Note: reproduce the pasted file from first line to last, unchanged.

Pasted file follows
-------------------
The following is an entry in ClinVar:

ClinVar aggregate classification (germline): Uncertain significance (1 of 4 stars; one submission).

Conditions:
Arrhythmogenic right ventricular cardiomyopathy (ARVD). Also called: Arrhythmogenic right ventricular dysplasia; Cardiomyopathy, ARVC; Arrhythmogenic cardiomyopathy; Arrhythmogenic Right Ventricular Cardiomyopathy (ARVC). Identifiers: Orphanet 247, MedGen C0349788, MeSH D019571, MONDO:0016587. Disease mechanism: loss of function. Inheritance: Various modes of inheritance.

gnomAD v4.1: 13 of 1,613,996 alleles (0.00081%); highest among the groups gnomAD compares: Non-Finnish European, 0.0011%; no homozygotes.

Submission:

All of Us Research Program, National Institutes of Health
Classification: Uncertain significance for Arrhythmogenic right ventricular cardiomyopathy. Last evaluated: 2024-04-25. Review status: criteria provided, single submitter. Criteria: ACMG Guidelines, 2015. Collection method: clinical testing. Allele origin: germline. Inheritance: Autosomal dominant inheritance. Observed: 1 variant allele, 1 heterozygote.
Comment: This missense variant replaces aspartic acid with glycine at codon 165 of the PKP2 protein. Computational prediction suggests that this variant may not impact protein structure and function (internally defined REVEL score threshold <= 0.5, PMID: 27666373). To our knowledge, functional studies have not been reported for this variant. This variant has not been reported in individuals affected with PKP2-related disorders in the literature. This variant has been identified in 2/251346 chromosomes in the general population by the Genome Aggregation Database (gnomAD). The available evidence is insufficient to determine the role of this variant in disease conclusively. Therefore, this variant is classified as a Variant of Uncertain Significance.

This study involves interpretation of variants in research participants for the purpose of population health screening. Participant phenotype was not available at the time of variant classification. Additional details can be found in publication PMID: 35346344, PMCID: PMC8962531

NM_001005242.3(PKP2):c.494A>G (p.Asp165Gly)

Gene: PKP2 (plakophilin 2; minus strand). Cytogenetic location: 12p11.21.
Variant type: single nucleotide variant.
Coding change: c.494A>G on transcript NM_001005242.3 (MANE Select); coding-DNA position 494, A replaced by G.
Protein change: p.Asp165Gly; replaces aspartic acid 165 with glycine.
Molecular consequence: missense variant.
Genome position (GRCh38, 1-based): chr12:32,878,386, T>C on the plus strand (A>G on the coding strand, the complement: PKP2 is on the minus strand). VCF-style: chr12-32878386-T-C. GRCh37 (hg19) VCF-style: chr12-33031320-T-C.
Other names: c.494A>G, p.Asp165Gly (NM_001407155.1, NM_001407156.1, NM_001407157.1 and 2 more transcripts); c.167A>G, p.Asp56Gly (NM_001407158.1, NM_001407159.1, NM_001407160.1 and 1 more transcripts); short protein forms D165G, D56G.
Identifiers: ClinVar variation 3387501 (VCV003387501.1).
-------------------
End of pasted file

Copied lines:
The following is an entry in ClinVar:

ClinVar aggregate classification (germline): Uncertain significance (1 of 4 stars; one submission).

Conditions:
Arrhythmogenic right ventricular cardiomyopathy (ARVD). Also called: Arrhythmogenic right ventricular dysplasia; Cardiomyopathy, ARVC; Arrhythmogenic cardiomyopathy; Arrhythmogenic Right Ventricular Cardiomyopathy (ARVC). Identifiers: Orphanet 247, MedGen C0349788, MeSH D019571, MONDO:0016587. Disease mechanism: loss of function. Inheritance: Various modes of inheritance.

gnomAD v4.1: 13 of 1,613,996 alleles (0.00081%); highest among the groups gnomAD compares: Non-Finnish European, 0.0011%; no homozygotes.

Submission:

All of Us Research Program, National Institutes of Health
Classification: Uncertain significance for Arrhythmogenic right ventricular cardiomyopathy. Last evaluated: 2024-04-25. Review status: criteria provided, single submitter. Criteria: ACMG Guidelines, 2015. Collection method: clinical testing. Allele origin: germline. Inheritance: Autosomal dominant inheritance. Observed: 1 variant allele, 1 heterozygote.
Comment: This missense variant replaces aspartic acid with glycine at codon 165 of the PKP2 protein. Computational prediction suggests that this variant may not impact protein structure and function (internally defined REVEL score threshold <= 0.5, PMID: 27666373). To our knowledge, functional studies have not been reported for this variant. This variant has not been reported in individuals affected with PKP2-related disorders in the literature. This variant has been identified in 2/251346 chromosomes in the general population by the Genome Aggregation Database (gnomAD). The available evidence is insufficient to determine the role of this variant in disease conclusively. Therefore, this variant is classified as a Variant of Uncertain Significance.

This study involves interpretation of variants in research participants for the purpose of population health screening. Participant phenotype was not available at the time of variant classification. Additional details can be found in publication PMID: 35346344, PMCID: PMC8962531

NM_001005242.3(PKP2):c.494A>G (p.Asp165Gly)

Gene: PKP2 (plakophilin 2; minus strand). Cytogenetic location: 12p11.21.
Variant type: single nucleotide variant.
Coding change: c.494A>G on transcript NM_001005242.3 (MANE Select); coding-DNA position 494, A replaced by G.
Protein change: p.Asp165Gly; replaces aspartic acid 165 with glycine.
Molecular consequence: missense variant.
Genome position (GRCh38, 1-based): chr12:32,878,386, T>C on the plus strand (A>G on the coding strand, the complement: PKP2 is on the minus strand). VCF-style: chr12-32878386-T-C. GRCh37 (hg19) VCF-style: chr12-33031320-T-C.
Other names: c.494A>G, p.Asp165Gly (NM_001407155.1, NM_001407156.1, NM_001407157.1 and 2 more transcripts); c.167A>G, p.Asp56Gly (NM_001407158.1, NM_001407159.1, NM_001407160.1 and 1 more transcripts); short protein forms D165G, D56G.
Identifiers: ClinVar variation 3387501 (VCV003387501.1).